Apr 16, 2017

The gender gap in engineering and computer science

Computer science and engineering have become two of the most lucrative degrees in the U.S., but only a fraction of women are choosing to go into those fields of study. Instead, women are overwhelmingly represented in psychology, biology, and social science programs, according to new data from the National Student Clearinghouse Research Center.

Data: National Student Clearinghouse Research Center; Chart: Andrew Witherspoon / Axios

Why this matters: The gender gap among the specific degrees within the "the sciences and engineering" field is actually much wider than universities might let on. It also illustrates the importance of examining why women are underrepresented in some fields and how to address that.

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Women take the lead on donating to support female college sports

The Indiana Hoosiers celebrate after the NCAA Women's College Basketball game. Photo: Bobby Goddin/SOPA Images/LightRocket via Getty Images

Former female athletes are donating millions of dollars to build facilities, endow scholarships and support coaching positions at their alma maters, the New York Times reports.

Why it matters: Participation in women’s college sports teams is at an all time high, outnumbering men's sports for more than 20 years. And yet, the marketing and sponsorships from benefactors for college female teams has caught on slower than men's sports.

Go deeperArrowDec 25, 2019

Women won't see equal pay for another 257 years, report says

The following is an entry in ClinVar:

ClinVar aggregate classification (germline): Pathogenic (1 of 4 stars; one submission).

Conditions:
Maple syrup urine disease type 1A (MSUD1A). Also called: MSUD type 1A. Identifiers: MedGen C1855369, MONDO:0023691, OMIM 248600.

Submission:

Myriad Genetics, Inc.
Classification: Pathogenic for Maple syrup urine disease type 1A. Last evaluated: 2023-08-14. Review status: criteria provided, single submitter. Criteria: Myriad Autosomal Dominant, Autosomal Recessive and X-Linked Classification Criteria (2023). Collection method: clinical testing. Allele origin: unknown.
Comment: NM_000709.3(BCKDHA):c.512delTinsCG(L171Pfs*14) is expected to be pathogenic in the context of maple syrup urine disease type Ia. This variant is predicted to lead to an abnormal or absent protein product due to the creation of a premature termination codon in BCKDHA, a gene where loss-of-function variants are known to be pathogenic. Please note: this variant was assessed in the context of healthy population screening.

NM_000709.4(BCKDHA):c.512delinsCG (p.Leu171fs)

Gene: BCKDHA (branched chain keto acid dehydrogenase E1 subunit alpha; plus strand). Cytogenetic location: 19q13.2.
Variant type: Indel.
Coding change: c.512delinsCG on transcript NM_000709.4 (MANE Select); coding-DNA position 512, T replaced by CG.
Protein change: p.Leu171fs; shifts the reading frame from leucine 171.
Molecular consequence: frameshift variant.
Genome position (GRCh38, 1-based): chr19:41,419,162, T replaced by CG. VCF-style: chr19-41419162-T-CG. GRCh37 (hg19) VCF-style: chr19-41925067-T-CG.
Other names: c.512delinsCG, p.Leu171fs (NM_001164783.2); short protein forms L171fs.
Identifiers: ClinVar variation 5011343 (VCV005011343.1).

Illustration: Aïda Amer/Axios

Women around the world aren't expected to see equal pay until 2277 at the current rate of change, according to findings from the Global Gender Gap Report 2020, which measured the gender gap from 153 countries across economics, politics, education and health.

The big picture: Though the report says that women in the U.S. are "relatively well-represented" in high management roles, the global economic gender gap is expected to widen for several reasons: Women are highly represented in jobs being displaced by automation, aren't entering professions with high wage growth and spend more time than men in caretaker and volunteer roles.

Go deeperArrowDec 18, 2019

Why 50+ women care about 2020

Data: AARP/Harris Poll; Chart: Axios Visuals

A new AARP survey by the Harris Poll examined what's driving women 50 and older ahead of next year's elections and found health care on top. The survey also found that older women’s concerns about Trump are eroding, but not upending, his support with Republicans and independents.

Why it matters: As the House of Representatives prepares to impeach the president, the priorities for this group of high-propensity voters are closer to home and different from what their male counterparts care most about.

Go deeperArrowDec 18, 2019